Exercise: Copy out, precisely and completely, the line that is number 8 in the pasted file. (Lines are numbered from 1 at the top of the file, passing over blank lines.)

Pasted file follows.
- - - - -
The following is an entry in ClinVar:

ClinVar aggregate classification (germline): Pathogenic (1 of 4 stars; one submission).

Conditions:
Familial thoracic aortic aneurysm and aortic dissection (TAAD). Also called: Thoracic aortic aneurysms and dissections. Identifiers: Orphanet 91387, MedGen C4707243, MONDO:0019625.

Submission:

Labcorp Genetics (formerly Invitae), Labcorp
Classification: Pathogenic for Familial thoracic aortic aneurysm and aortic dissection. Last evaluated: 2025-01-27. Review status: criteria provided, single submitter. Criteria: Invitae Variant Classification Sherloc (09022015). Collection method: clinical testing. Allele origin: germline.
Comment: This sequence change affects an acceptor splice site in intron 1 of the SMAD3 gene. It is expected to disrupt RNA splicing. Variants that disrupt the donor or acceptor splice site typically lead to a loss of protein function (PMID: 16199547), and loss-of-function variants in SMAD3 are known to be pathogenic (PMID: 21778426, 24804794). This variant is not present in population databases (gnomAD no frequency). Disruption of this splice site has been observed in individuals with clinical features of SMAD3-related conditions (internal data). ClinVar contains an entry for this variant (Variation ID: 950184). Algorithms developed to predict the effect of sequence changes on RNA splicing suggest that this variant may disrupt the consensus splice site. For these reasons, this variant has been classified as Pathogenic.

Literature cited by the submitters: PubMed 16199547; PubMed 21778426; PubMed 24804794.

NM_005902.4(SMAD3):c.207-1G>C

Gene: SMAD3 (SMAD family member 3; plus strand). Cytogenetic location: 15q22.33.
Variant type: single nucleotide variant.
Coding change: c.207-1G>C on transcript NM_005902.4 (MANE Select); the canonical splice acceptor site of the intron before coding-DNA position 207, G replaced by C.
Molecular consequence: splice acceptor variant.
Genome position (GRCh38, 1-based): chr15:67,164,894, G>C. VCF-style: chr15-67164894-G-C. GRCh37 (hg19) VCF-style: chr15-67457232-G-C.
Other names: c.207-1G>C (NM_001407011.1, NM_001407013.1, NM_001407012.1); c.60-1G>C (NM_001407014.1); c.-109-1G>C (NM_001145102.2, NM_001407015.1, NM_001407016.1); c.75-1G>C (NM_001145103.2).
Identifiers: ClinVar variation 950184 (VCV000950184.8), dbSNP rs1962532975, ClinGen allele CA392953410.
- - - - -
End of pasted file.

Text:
Comment: This sequence change affects an acceptor splice site in intron 1 of the SMAD3 gene. It is expected to disrupt RNA splicing. Variants that disrupt the donor or acceptor splice site typically lead to a loss of protein function (PMID: 16199547), and loss-of-function variants in SMAD3 are known to be pathogenic (PMID: 21778426, 24804794). This variant is not present in population databases (gnomAD no frequency). Disruption of this splice site has been observed in individuals with clinical features of SMAD3-related conditions (internal data). ClinVar contains an entry for this variant (Variation ID: 950184). Algorithms developed to predict the effect of sequence changes on RNA splicing suggest that this variant may disrupt the consensus splice site. For these reasons, this variant has been classified as Pathogenic.